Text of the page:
Featuring nothing but the gyrations of a particularly impressive female behind, the video for "Backyard Betty," Spank Rock's debut single, has a clear purpose: to get them asses shakin'. But the music is far from standard club hip-hop fare; in fact, the MC at the helm, 24-year-old Naeem Juwan, would rather avoid classification altogether.

YoYoYoYoYo, Spank Rock's first full-length album, is a detailed collaborative effort: Naeem raps over beats ranging from Baltimore house to Hendrix, artfully layered by his childhood friend and producer, Alex "Armani XXXChange" Epton.

Naeem attributes the eclecticism of the music to his move from Baltimore to Philly to become a Drexel student (and one-time Penn partygoer). "We come from Baltimore," he says, "and the cultures don't really mix up too much." Though early exposure to traditional hip-hop and the ecstatic phenomenon of 'B-more' club house continue to be profoundly influential on the pair, it primed Naeem for a musical awakening.

"I really didn't know much about rock or punk or '80s, so when I went to Philly, things were a lot more diverse. I heard things I'd never heard before, stuff I didn't even know I had a love for." Naeem owes the new way he adopted, in his words, of "seeing how things connect," in large part to the relationships he formed with iconic Philly artists - DJs Diplo and Low Budget and Brit rapper M.I.A. among them.

Now it's Spank Rock's turn to influence. Over the surprisingly effective blend of Neptunes drums, Miami bass and the intro to the Beach Boys' "California Girls" in one version of his club favorite, "Put That Pussy on Me," Naeem raps, "I create styles of a superior taste / that some white boy's sure to imitate."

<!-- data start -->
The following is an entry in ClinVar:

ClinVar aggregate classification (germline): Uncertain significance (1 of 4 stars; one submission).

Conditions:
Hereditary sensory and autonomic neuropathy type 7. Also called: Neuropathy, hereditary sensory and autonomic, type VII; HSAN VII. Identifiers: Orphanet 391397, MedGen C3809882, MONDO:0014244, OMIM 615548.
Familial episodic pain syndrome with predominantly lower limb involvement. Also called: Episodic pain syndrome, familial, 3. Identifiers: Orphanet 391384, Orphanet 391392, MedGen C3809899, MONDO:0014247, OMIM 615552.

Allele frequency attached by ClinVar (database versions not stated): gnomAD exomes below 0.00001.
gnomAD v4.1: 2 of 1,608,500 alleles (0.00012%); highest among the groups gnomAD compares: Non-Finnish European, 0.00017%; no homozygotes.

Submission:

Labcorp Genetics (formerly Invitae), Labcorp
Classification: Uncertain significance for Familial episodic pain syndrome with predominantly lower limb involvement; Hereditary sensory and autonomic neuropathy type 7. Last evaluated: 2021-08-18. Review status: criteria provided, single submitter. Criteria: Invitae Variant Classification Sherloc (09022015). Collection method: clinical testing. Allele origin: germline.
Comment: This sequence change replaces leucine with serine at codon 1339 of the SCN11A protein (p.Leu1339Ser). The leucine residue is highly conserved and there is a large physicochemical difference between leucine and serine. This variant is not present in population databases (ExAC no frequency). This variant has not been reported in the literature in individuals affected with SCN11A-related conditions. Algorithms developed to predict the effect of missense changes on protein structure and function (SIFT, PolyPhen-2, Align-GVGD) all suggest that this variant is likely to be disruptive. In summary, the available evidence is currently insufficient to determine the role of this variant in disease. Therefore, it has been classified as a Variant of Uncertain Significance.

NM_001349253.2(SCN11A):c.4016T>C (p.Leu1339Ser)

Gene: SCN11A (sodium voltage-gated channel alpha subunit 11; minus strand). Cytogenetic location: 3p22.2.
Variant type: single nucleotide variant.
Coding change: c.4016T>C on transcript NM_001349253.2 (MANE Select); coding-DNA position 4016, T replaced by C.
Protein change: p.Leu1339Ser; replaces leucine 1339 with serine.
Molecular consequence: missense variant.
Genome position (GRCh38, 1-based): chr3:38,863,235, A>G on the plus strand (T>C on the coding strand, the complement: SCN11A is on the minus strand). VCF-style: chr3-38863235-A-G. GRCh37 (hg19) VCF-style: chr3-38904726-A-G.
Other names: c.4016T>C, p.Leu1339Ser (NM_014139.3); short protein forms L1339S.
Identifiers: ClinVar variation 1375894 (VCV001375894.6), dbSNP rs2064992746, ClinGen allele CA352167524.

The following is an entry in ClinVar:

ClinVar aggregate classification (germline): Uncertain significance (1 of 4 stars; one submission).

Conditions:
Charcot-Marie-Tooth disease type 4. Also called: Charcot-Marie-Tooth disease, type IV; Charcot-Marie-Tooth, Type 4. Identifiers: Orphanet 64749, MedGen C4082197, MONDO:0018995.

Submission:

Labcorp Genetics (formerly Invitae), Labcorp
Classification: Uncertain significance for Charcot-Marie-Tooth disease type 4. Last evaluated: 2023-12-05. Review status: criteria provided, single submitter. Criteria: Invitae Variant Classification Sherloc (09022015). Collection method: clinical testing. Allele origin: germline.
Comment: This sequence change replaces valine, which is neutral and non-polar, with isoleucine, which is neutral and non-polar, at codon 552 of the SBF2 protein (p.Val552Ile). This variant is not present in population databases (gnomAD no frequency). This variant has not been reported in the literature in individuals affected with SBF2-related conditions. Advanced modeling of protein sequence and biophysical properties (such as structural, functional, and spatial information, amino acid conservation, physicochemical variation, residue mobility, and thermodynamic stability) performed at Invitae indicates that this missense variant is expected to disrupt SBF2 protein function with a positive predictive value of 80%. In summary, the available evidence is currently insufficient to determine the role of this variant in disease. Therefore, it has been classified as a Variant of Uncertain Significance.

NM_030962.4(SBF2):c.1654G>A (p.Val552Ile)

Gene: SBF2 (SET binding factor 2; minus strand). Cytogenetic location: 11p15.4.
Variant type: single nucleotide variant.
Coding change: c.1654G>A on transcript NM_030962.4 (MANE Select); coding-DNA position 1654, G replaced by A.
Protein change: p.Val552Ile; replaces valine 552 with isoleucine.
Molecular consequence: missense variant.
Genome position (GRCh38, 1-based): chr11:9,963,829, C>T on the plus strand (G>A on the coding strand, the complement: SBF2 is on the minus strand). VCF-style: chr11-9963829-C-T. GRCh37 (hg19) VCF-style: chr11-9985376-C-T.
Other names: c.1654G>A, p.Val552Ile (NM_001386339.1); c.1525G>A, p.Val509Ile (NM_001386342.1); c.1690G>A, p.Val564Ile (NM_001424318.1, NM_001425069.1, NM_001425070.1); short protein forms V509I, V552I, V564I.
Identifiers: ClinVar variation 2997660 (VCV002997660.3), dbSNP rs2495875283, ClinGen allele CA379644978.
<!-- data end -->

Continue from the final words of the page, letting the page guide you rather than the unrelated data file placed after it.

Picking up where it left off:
Though this year Spank Rock's unique style has been met in the mainstream with critical acclaim, the change that most interests Naeem is the fans' "insane" level of enthusiasm - measured, of course, by their booty-shaking. Now endowed with a following that includes pockets of international hipsters (no small feat for an artist without a UK label), Naeem just wants to serve his growing community of Spank Rockers. Fame, as it turns out, is conducive to dancing: "Before I always felt like we had to prove ourselves to people," but, "now it's really raw, I-don't-give-a-fuck energy."

Now on a five-date stint with Beck, Spank Rock's circle is glamorously expanding; YoYoYoYoYo, it seems, is not only the smartest booty album out there, but the most versatile. But for Naeem, it's still all about the club. In the chant of "Sweet Talk," its anchor track, he checks his cleverness with a return to his roots: "Stop acting like a bitch and throw your hands up!" Sweet talk indeed.

Spank Rock will be appearing with Beck at the Tower Theatre (69th & Ludlow Sts.) on October 23.


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